How DevOps Is Making Testers Evolve
The DevOps movement focuses on bringing together development, testing, and operations so that feature teams have full accountability from code to deploy, with the dream of continuous delivery. But with this revolution, more and more companies are starting to abandon “traditional testers” and bring on software developers for testing.
Does this mean a tester will no longer be a role on the team? No—but it does mean testers have to evolve and ensure that quality is baked in.
The first part of the evolution is moving from being a good tester to a good team member. Get on the same page as your product owner and developer and ensure you are aligned on scenarios prior to coding and testing. (Utilizing behavior-driven development or acceptance testing-driven development is a great way to do this efficiently.)
Then get more technical by learning a programming language like Ruby or Java. Use that knowledge to leverage an open source testing toolset and integrate it into your continuous integration pipeline so you can work toward continuous testing.
The second part of the evolution is changing the way you automate. You need to be automating your tests in a way that aligns to the developer’s environment and makes it easy for a developer to run and debug your automation code.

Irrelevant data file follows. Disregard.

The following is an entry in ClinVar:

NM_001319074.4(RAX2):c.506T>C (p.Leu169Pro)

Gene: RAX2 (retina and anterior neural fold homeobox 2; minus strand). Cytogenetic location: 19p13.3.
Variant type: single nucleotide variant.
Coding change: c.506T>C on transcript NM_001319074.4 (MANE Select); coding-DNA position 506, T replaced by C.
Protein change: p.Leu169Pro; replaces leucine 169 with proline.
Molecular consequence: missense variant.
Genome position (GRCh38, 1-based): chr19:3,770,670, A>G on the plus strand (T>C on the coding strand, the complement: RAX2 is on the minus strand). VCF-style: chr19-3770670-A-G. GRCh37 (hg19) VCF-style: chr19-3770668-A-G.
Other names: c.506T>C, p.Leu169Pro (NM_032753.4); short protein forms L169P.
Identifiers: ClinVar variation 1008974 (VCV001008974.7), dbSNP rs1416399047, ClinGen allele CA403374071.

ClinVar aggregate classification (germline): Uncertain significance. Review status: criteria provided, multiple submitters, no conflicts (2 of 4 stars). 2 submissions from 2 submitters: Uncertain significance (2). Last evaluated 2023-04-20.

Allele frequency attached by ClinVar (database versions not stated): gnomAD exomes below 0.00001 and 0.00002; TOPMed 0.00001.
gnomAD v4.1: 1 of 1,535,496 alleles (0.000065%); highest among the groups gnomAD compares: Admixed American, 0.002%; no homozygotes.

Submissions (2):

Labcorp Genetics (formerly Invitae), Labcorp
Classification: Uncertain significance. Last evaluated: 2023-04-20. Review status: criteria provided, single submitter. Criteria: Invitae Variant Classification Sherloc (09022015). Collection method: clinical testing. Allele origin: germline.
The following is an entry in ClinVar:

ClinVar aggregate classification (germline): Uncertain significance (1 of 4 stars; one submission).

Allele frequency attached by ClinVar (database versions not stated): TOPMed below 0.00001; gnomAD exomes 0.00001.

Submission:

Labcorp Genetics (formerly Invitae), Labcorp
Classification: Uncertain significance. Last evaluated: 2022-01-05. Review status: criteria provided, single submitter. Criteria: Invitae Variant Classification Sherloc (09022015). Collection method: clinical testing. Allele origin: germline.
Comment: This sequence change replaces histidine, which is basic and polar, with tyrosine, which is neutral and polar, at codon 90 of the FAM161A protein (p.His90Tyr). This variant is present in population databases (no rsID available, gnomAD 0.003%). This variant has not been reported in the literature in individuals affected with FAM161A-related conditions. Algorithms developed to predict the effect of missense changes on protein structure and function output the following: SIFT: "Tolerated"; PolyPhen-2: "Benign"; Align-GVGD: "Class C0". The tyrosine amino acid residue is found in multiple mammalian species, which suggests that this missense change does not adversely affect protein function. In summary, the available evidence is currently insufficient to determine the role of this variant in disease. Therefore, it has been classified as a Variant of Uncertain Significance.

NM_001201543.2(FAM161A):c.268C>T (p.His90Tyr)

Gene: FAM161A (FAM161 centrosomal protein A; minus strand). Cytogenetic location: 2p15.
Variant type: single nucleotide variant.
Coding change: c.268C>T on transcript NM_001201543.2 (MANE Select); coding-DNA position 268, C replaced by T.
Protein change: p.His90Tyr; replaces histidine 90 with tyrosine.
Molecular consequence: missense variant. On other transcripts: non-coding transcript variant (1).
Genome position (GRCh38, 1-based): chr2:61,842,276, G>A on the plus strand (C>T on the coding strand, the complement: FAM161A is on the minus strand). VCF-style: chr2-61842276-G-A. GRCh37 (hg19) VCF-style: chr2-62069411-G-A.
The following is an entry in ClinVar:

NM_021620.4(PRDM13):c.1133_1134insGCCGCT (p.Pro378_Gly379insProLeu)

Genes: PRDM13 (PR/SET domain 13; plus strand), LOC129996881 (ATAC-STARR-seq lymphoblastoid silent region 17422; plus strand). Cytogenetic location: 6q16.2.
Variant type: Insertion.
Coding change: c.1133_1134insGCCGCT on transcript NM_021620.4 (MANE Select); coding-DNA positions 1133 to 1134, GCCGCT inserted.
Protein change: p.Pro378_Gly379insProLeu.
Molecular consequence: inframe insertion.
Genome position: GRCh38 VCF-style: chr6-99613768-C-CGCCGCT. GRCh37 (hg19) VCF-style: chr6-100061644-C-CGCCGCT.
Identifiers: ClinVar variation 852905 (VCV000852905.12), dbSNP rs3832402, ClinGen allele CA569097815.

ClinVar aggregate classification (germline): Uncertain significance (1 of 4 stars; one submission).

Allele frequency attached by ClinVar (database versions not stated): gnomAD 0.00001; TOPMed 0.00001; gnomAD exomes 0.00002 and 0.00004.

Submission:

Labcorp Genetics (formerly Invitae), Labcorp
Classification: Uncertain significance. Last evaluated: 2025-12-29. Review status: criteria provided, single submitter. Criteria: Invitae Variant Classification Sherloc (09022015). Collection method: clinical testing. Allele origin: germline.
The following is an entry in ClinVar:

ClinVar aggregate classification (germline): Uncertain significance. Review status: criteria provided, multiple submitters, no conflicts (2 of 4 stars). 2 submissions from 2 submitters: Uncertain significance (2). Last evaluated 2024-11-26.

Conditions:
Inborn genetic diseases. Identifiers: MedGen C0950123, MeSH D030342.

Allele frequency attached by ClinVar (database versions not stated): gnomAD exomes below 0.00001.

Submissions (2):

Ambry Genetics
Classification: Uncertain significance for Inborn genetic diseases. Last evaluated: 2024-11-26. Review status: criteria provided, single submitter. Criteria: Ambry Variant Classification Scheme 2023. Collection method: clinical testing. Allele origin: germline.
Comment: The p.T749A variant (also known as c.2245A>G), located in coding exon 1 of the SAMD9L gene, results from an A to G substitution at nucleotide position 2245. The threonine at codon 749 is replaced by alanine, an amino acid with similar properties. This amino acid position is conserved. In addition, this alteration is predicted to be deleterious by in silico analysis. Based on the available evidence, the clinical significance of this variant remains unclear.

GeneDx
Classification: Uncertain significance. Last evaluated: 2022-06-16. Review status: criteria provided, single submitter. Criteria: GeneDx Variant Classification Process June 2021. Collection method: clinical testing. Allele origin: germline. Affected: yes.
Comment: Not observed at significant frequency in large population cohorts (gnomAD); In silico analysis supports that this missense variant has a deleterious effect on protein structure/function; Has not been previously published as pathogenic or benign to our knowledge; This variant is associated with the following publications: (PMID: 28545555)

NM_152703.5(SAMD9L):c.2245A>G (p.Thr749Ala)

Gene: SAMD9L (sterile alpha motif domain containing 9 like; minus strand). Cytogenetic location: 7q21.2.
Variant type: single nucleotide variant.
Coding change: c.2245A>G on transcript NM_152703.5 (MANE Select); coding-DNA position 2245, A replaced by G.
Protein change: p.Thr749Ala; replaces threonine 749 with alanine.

Using an out-of-the-box automation tool or framework that dumbs down the automation process ultimately makes it difficult for the tester to keep up and creates a gap between the tester and developer. Those frameworks are just not as fast as writing your own Ruby or Java automation code.
The next part of the evolution is learning about service virtualization and other tools that help remove constraints. If you are going to achieve continuous testing, you need to ensure your tests are able to run without issue.
Many teams have to account for data requirements, test environments (third-party APIs, mobile devices, browsers, etc.), and external team dependencies. Coordinating all these variables takes a lot of work to run the suite once, let alone many times a day, every day. You need to leverage a service virtualization tool and other cloud-based tools to eliminate these constraints and componentize your tests. By isolating your tests by specific components, you can ensure high confidence without creating a need for a prolonged hardening or regression phase later on.
The last part of the evolution is rethinking how you design your tests. If all your tests go through the user interface, break them down among UI tests, service layer, etc. Remove tests that never fail and modify tests that fail often (flaky tests). Your testing suite needs to run throughout your pipeline, so not all your tests should run all the time or at the same time. Break them up into mini quality gates focusing on critical transactions and eliminate constraints so they can run again and again.
By evolving how you work and how you think about quality, you can stay relevant as a tester in this new world of DevOps.